This is one way that Kno Global differentiates itself from traditional auditing. It establishes itself in new factories through a “community hero” approach, in which existing workers act as ambassadors for the platform, rather than parachuting in an outside team each time. This has proved to generate higher engagement with the platform from the start, which is crucial to collecting accurate data; at some sites Kno Global has achieved weekly engagement of 75 per cent and ten times more workers responses than non-digital traditional methods such as a hotline, worker voice surveys or consultants. The community hero model also provides an offline, in-person point of contact for workers. This, says Hughes, is important in environments where people may not own smartphones or be tech-literate. “You can’t just slap a banner on something and say technology is the answer,” she explains.    

Hughes is particularly proud of her work on sexual harassment in factories. Kno Global provides an anonymous space to provide real-time feedback about everything from pay to mental health. By providing employers with detailed data, management can respond to grievances more effectively. Worker turnover, Hughes found, was very high. The company can also be a useful tool in staff retention by helping management boost worker wellbeing, as well as increasing efficiency. It can help attract more customers, too. For brands, it provides the sort of data that allows them to be transparent about their supply chains, in addition to managing risk and avoiding scandals.

With a focus on worker wellbeing, Kno Global offers factory workers a voice.

Hughes is now based in Finland, having previously lived in Hong Kong for 7 years. Working across multiple cultures can be a challenge, she says, and Kno Global has local teams throughout Asia that are equipped to communicate with clients. Hiring specialist advisers, she adds, will be crucial to growing the company. 

Ultimately, Hughes wants all the parties to feel empowered to be proactive about supply chain issues. She believes that a constant flow of data incentivises transparency and encourages a culture in which stakeholders can be guided toward action, rather than categorised as good or bad. If there is a problem in January, for example, a factory can take action and quickly demonstrate the impact. “We’re not trying to judge people off one report,” says Hughes, “but by their improvement.”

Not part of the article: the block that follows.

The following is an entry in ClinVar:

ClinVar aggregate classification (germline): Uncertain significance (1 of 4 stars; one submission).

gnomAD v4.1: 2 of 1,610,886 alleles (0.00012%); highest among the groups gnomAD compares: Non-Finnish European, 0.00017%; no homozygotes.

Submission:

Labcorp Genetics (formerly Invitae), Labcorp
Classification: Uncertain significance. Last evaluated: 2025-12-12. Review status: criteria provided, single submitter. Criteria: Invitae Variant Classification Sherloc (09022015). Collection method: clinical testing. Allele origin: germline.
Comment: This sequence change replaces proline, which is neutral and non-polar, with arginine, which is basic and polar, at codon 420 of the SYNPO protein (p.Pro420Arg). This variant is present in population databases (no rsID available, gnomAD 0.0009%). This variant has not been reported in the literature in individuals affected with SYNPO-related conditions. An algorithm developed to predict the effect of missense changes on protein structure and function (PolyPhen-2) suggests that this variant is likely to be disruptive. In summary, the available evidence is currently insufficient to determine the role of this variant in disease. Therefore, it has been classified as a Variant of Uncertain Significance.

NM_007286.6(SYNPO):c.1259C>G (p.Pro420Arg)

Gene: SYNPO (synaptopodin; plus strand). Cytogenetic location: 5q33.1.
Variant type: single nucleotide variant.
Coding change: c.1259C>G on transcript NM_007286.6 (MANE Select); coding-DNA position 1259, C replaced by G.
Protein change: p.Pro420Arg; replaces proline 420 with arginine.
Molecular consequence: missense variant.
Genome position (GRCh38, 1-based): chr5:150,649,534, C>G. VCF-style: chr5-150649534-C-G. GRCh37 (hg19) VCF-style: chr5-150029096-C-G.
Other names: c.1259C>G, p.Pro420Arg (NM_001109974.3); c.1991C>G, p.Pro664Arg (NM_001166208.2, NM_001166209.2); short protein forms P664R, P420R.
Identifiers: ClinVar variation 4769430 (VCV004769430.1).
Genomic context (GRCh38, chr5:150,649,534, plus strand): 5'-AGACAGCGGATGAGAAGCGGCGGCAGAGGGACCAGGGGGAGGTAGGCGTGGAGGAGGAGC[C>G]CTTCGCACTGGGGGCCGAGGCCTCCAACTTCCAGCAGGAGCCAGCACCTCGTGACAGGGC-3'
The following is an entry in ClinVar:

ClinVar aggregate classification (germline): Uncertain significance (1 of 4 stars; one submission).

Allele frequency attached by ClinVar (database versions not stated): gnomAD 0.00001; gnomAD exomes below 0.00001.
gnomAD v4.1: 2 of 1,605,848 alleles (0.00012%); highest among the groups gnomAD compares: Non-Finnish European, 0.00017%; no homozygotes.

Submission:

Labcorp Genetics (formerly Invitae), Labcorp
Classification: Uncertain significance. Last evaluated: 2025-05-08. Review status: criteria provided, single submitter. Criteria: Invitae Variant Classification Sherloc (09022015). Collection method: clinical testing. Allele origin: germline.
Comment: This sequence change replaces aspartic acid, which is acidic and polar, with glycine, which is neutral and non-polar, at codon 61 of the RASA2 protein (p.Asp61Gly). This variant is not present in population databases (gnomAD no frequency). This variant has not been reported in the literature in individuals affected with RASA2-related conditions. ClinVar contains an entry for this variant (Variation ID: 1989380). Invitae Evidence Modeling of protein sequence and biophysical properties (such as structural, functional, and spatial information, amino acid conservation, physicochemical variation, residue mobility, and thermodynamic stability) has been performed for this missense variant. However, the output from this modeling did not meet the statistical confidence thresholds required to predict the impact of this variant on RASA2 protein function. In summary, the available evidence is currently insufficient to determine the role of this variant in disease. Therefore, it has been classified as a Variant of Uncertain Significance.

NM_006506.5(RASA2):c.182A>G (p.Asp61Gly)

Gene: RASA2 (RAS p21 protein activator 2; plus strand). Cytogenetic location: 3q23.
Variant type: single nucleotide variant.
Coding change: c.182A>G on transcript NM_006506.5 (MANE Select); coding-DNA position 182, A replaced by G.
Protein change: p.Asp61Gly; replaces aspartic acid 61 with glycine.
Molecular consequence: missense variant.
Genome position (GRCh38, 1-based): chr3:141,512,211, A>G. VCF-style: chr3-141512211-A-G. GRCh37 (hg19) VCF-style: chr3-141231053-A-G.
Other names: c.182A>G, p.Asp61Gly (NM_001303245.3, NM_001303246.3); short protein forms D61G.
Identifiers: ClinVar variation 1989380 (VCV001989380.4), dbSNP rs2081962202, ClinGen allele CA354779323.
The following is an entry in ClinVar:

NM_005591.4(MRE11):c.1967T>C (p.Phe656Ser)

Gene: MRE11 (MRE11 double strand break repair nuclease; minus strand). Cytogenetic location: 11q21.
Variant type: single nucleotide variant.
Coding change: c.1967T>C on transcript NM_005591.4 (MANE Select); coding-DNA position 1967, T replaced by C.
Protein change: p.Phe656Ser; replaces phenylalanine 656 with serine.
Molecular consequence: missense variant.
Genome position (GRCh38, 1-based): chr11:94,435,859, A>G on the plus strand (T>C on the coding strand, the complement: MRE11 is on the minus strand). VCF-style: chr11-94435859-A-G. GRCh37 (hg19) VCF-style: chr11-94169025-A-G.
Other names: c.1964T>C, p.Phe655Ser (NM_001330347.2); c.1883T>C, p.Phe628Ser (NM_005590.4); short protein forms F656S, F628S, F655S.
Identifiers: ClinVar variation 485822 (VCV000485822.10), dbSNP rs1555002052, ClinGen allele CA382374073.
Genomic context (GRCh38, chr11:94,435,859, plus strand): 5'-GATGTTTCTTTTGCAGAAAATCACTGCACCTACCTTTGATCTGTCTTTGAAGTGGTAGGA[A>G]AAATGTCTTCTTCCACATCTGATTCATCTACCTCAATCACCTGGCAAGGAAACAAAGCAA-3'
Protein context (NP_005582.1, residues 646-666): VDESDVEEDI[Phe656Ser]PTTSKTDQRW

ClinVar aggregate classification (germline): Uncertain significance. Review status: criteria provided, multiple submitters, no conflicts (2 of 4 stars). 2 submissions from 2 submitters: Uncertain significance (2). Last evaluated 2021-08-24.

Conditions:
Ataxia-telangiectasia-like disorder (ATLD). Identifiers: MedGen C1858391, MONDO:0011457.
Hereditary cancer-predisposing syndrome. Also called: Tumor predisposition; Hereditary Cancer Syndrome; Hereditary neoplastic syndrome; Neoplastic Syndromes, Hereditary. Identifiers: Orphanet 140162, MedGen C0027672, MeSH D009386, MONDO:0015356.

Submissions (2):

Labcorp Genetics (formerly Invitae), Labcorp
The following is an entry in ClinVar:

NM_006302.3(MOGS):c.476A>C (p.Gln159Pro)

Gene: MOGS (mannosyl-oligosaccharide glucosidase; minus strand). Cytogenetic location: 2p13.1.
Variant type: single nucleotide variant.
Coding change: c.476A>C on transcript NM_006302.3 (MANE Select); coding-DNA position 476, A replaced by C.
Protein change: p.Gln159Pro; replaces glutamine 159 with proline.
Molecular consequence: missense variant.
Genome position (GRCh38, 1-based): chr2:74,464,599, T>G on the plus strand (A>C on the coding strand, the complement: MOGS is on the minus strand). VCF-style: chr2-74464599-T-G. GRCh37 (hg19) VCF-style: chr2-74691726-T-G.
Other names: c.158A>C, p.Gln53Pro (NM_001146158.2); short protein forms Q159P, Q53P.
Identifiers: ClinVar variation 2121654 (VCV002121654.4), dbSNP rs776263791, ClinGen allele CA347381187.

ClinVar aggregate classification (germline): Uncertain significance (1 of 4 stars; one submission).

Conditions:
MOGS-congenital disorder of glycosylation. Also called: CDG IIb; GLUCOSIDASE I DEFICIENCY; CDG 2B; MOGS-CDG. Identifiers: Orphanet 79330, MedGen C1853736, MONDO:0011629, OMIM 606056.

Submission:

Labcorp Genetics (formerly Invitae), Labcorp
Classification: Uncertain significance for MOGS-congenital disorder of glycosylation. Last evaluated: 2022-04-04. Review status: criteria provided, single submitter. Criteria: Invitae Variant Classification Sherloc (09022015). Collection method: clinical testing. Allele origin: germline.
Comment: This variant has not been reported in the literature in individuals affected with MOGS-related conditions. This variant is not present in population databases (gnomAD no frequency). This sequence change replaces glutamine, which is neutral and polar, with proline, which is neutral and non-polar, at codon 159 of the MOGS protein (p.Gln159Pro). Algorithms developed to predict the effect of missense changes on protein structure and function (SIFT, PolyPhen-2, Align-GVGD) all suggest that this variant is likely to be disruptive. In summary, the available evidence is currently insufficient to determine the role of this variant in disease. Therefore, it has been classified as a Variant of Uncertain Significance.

Marianne Hughes

Founder and CEO of Kno Global

Embarks on a one-year student exchange at the University of Hong Kong, while also volunteering for Redress Asia, an NGO for environmental sustainability in the fashion industry


Graduates with first class honours with a degree in business management from Royal Holloway, University of London


Completes as head of client engagement at London-based corporate citizenship portal GivingForce, and begins as Fellow at the Royal Society for the encouragement of the Arts, Manufactures and Commerce


Founds Kno Global as CEO with the goal of humanising the supply chain and reaching 10 million factory workers


Completes more than eight years as a writer and speaker at various international events targeting corporate audiences in supply chains and sustainability, and female entrepreneurship


Named on the Forbes 30 Under 30 Asia list in the manufacturing category